Design experimentation is an inter-disciplinary approach that acknowledges the fundamentally applied nature of educational research. Within this approach, researchers working in partnership with educators seek to refine theories of learning by designing, studying, and refining rich, theory-based innovations in realistic classroom environments.

Design experimentation reflects a range of practices and methodologies that are drawn from a variety of disciplines. However, the broad array of methods, claims, theoretical stances and intellectual traditions makes it extremely difficult to articulate exactly what design experimentation is and how it can advance as a coherent field of study.

If design experimentation is to develop into a viable, robust field, its practitioners must come to agreement about the nature and scope of design experimentation and develop shared practices and methods that allow us to build on each others’ research, to share results and outcomes in ways that contribute to theory and practice and (ultimately) to make a significant contribution to how people learn in a range of contexts.

Reeves (2008), Ann Brown and Alan Collins (1992) defined critical characteristics of design experiments as

   1. Addressing complex problems in real contexts in collaboration with practitioners,

   2. Integrating known and hypothetical Design Principles with technological affordances to render plausible solutions to these complex problems and

   3. Conducting rigorous and reflective inquiry to test and refine innovative learning environments as well as to define new Design Principles.

Design Experiments,

  1. Address learning programs involving important subject matter,
  2. Are usually mediated by innovative technology,
  3. Are embedded in everyday social contexts which are often classrooms,
  4. Can serve as models for broader reform and
  5. Contribute simultaneously to fundamental scientific understanding of learning and education.

One of the popular approaches in Design Experimentation is The Design Principles Approach’

It stems from the design experiments research trajectory, initiated in the early nineties by Brown (1992). These experiments were the ancestor of the DBR methodology. During same period, Collins (1992) called researchers to refer to education as a DESIGN SCIENCE. He based this notion on Simon’s (1969) famous book, which identifies various professions, such as architecture, engineering, computer science, medicine and education with the sciences of the artificial.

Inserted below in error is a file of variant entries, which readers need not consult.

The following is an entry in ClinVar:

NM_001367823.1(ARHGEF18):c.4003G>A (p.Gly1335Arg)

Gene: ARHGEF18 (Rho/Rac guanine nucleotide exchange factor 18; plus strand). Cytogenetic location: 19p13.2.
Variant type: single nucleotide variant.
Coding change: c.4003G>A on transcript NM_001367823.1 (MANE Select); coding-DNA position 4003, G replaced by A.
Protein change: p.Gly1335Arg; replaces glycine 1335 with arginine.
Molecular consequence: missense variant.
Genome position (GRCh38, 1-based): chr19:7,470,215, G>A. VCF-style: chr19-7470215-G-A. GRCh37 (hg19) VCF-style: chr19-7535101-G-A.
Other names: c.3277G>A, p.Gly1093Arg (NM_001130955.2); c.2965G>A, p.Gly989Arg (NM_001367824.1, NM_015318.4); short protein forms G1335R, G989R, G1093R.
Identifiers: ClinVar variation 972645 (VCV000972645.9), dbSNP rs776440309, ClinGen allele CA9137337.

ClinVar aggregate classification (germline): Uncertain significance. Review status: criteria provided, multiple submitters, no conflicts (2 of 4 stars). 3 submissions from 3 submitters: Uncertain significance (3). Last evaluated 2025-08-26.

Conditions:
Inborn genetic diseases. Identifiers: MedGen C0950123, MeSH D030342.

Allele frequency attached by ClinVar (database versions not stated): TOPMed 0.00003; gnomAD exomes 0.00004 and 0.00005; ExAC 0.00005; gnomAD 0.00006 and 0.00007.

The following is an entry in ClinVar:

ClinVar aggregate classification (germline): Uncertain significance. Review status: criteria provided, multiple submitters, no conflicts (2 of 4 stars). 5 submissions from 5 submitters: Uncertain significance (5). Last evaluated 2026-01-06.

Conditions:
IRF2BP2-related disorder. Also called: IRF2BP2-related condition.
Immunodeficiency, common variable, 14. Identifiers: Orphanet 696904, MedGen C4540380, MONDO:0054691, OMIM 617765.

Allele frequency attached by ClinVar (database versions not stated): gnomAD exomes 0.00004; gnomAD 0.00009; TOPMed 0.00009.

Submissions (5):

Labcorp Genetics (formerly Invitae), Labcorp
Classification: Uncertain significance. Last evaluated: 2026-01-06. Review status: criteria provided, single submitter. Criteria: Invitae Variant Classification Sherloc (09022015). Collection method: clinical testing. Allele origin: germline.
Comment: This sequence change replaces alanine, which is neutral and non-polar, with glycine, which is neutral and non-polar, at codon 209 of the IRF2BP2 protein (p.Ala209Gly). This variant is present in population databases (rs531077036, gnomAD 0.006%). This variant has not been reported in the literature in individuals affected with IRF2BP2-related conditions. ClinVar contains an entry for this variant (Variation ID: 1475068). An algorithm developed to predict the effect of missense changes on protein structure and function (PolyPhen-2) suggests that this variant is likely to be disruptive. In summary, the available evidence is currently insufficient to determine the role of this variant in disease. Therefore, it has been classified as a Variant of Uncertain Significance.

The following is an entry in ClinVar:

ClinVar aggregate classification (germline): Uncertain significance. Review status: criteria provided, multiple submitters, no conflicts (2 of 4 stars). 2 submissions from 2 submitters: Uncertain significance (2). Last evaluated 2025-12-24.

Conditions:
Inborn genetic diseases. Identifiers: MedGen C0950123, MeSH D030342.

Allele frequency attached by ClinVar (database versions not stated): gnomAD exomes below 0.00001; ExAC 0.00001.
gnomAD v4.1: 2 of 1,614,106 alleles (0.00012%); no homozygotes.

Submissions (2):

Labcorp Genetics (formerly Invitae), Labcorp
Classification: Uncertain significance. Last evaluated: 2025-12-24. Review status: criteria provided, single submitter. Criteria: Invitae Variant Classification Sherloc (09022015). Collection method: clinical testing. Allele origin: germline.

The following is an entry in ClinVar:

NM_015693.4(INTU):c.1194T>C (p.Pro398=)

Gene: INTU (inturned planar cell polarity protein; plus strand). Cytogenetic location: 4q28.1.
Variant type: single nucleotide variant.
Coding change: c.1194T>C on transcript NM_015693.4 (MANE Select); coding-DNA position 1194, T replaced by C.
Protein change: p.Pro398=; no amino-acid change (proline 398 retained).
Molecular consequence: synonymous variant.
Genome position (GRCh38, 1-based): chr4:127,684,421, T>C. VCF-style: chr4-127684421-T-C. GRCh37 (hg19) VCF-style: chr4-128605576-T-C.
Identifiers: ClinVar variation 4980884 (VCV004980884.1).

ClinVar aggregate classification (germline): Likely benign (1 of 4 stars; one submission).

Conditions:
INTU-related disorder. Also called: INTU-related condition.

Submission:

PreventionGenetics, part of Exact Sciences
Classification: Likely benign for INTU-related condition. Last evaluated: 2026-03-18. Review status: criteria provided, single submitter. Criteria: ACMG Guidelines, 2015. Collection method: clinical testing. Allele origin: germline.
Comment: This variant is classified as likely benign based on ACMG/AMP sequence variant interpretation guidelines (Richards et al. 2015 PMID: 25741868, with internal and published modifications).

It uses ‘Design Principles’ as an organizational unit for synthesizing design knowledge. The DP is an intermediate step between scientific findings, which must be generalized and replicable and local experiences or examples that come up in practice. Because of the need to interpret design-principles, they are not as readily falsifiable as scientific laws. The principles are generated inductively from prior examples of success and are subject to refinement over time as others try to adapt them to their own experiences.

The Design Principles DATABASE

Based on this approach, the DPD (Kali & Linn) was developed to capture, coalesce and synthesize design knowledge. The DPD is a mechanism to support researchers and curriculum designers to share their design knowledge in the form of design-principles, exemplified by descriptions of features from learning environments. The database is an infrastructure for participants to publish, connect, discuss and review design ideas, as well as use these ideas to design new curricula. The current entries in the Design Principles Database represent the contributions of over sixty individual researchers. The database includes about one hundred features (mainly from physical, life and earth sciences) connected with several dozen design-principles.

How does the DPD work?

The DPD is a set of interconnected features and principles. Each feature is linked with a principle and principles are linked between themselves in a hierarchical manner. Principles in the database are described in three levels of generalization.